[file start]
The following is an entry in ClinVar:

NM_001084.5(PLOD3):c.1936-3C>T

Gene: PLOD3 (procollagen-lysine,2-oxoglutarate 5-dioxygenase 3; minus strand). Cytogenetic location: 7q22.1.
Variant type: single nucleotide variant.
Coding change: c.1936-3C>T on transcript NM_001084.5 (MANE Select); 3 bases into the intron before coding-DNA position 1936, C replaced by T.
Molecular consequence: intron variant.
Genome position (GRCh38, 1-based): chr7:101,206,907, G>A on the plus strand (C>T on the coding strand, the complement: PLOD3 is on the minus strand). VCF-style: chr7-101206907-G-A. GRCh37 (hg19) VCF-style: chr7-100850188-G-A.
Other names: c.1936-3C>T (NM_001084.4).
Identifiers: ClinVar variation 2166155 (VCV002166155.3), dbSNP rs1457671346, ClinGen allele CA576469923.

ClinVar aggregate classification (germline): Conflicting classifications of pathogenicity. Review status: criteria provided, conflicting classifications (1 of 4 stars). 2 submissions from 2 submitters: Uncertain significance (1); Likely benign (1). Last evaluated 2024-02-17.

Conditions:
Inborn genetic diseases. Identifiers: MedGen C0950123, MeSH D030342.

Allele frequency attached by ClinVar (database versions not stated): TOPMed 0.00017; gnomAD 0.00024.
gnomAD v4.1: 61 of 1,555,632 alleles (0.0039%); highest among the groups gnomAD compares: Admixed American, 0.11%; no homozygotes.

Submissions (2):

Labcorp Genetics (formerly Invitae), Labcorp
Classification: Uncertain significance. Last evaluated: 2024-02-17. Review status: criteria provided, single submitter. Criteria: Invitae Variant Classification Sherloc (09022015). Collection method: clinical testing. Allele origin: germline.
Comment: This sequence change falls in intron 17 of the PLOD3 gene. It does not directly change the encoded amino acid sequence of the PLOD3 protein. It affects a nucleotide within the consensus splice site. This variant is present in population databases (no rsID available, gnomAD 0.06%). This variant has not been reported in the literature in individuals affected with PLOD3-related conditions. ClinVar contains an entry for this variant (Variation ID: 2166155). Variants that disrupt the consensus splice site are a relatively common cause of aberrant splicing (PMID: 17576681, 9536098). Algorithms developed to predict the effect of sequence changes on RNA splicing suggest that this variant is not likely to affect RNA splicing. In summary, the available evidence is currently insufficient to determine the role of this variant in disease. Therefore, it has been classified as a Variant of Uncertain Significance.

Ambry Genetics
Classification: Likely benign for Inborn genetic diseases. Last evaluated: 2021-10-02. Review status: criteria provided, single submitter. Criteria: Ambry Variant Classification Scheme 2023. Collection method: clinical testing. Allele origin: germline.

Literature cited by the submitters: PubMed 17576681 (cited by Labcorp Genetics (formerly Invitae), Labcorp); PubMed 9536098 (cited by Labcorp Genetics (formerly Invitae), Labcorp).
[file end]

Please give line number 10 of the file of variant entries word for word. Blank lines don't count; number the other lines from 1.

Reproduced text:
ClinVar aggregate classification (germline): Conflicting classifications of pathogenicity. Review status: criteria provided, conflicting classifications (1 of 4 stars). 2 submissions from 2 submitters: Uncertain significance (1); Likely benign (1). Last evaluated 2024-02-17.